KIEV (Reuters) - Ukrainian President Petro Poroshenko has secured a temporary peace in the troubled east which he says gives him a chance to move Ukraine towards its dream of a place in Europe - but Russia’s Vladimir Putin still holds cards that could thwart him.
And, a month away from a parliamentary election which he hopes will bring a strong coalition of support for sweeping reforms, Poroshenko’s peace plan is coming under greater criticism at home - even from some of his erstwhile allies.
A U.S. refusal to provide Kiev with high-precision weaponry required to beat Russian-backed separatists on the battlefield, and the European Union’s move to defer implementation of part of a key pact with Ukraine to appease Moscow have spelled the clear message that Western support for Kiev has its limits.
Meanwhile, Poroshenko’s plan to give three years of limited self-rule to the separatists in the east - an idea which he still has to fully “sell” to his pro-Western political elite - is being undermined by the independence-minded rebels. They say they want no part of any grand scheme from Kiev.
The main problem for Poroshenko is that his dream of taking Ukraine into the European mainstream is fundamentally opposed by Putin who appears set on doing all he can to make the former Soviet republic of 46 million ineligible as a European partner.
This makes any further steps taken by Putin potential game-changers. Both NATO and the Kiev military say there has been a significant withdrawal of Russian forces from inside Ukraine after an intervention in August they say tipped the balance of power on the ground towards pro-Moscow rebels.
But analysts say Putin’s broad agenda is unchanged: to destabilize Ukraine’s internal situation and render it unfit as a potential ally for the EU and NATO alike.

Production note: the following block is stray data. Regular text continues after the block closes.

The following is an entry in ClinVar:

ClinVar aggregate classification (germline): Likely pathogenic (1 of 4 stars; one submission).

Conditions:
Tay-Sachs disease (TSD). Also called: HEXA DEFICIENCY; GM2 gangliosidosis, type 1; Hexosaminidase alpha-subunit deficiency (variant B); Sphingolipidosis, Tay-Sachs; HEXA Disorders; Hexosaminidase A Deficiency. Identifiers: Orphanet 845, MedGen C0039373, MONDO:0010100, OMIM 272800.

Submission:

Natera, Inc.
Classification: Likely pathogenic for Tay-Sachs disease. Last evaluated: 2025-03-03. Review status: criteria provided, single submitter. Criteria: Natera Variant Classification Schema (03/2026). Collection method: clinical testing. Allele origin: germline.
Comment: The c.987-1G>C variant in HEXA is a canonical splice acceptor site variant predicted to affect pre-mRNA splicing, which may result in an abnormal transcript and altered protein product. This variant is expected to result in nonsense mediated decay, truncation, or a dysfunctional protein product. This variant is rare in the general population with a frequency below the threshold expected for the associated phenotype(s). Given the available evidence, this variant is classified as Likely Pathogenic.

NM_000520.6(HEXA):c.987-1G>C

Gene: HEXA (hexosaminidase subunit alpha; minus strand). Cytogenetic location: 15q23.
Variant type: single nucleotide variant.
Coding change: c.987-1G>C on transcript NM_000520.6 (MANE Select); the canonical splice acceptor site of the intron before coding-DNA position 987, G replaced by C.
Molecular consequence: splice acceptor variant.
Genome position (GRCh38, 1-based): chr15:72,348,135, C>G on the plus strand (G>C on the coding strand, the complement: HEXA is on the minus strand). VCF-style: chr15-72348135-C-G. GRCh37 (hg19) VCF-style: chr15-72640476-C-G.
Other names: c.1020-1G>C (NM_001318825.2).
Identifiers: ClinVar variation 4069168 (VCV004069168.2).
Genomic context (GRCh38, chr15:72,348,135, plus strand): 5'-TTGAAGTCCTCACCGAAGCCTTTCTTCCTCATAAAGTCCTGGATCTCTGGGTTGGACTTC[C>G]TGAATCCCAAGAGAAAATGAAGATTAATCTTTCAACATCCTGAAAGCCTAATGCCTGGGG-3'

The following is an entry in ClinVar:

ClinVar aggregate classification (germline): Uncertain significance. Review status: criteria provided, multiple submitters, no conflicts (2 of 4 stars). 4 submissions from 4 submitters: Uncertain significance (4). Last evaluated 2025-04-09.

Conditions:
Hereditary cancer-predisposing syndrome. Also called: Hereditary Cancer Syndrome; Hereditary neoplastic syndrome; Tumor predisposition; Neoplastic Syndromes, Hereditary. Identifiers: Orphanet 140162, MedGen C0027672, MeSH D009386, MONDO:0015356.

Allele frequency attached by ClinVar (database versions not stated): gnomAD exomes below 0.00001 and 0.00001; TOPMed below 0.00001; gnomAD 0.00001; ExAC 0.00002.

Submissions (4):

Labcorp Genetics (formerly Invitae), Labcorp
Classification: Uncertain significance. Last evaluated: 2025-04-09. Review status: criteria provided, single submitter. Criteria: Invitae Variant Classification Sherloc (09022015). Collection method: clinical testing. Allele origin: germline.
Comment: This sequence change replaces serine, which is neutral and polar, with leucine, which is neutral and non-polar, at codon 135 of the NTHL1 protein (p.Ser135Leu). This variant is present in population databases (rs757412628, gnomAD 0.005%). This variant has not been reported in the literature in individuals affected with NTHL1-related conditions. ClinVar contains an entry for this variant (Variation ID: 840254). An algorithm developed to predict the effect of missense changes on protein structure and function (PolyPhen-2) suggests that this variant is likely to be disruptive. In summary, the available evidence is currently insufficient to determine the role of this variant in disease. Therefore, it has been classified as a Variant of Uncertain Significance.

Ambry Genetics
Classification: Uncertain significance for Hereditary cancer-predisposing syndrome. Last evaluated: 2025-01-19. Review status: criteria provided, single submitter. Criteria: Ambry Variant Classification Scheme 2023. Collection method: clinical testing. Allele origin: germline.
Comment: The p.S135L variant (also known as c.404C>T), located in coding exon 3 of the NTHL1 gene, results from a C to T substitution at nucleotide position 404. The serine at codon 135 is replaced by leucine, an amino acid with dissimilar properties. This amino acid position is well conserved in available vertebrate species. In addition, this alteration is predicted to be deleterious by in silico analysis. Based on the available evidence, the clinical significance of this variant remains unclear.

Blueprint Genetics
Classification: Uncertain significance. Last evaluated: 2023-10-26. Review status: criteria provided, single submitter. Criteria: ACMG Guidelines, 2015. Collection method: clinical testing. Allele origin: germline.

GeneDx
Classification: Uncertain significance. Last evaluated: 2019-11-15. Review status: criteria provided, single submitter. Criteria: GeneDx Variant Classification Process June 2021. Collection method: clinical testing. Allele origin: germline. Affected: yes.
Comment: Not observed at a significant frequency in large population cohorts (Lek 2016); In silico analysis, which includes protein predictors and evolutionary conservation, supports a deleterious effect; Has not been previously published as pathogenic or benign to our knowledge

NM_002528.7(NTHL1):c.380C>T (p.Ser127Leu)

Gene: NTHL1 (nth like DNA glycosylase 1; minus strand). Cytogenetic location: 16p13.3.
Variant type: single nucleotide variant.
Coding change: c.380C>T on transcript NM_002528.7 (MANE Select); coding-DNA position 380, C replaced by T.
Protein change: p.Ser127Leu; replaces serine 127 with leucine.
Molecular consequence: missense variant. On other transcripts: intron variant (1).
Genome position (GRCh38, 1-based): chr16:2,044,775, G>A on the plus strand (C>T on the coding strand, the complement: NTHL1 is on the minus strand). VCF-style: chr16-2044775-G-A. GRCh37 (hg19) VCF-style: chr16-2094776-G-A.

“Russia is not trying to stabilize the situation. It is trying to destabilize the situation,” said James Sherr, an associate fellow of the London-based Chatham House think tank.
As setbacks have mounted, Poroshenko, an optimistic-minded billionaire who made his fortune in the confectionery business, has sought to play down the failed military offensive to crush the separatists and talk up the effects of the ceasefire he called on Sept. 5.
Daily military casualties are down to zero and the “the most dangerous part of the war” is over, he announced last week.
He told Ukrainians to be braced for sweeping reforms after the Oct. 26 election which would rid Ukraine of its legacy of endemic corruption and unlock acceptance into mainstream Europe, allowing Ukraine to apply for EU membership in 2020.
Rejection of the reforms, he warned, would mean that Ukraine’s future would be “alone with Russia”.
Ukraine’s relations with the EU are at the core of the Russia-West geopolitical tussle over the country’s future.
It was rejection of the association pact by Poroshenko’s Moscow-backed predecessor Viktor Yanukovich that caused mass unrest, leading to Yanukovich’s downfall, the subsequent annexation of Crimea by Russia and rebellions in the east.
While Poroshenko was seeking last week to focus people’s minds on the distant dream of European integration, criticism became more strident of his plan to grant temporary limited self-government to the separatist-minded parts of the east, an area known as the Donbass.
“It is clear to everybody that there is no agreed vision of a future Donbass which is the key criticism today of the peace settlement process,” Serhiy Taruta, a billionaire industrialist and Kiev-appointed governor of Donetsk region, much of which is held by separatist forces, wrote on Friday.
“If a status quo is fixed and the occupied territories are given ‘special status’ and a part of Ukrainian sovereignty is delegated, then this will wind the situation back to May when the separatist movement had only just started getting going,” he wrote in the online newspaper Ukrainska Pravda.
“How are we expected to regard the Donbass now? As a ‘gray zone’ of lawlessness and anarchy? As a time-bomb on a slow release? Or as an ‘experimental field’?,” Taruta asked.
Plans for a 30-km (19-mile) wide “buffer zone”, from which the warring sides will remove artillery and other heavy armaments, have only added to fears in Kiev of a permanent “no-go” zone being created.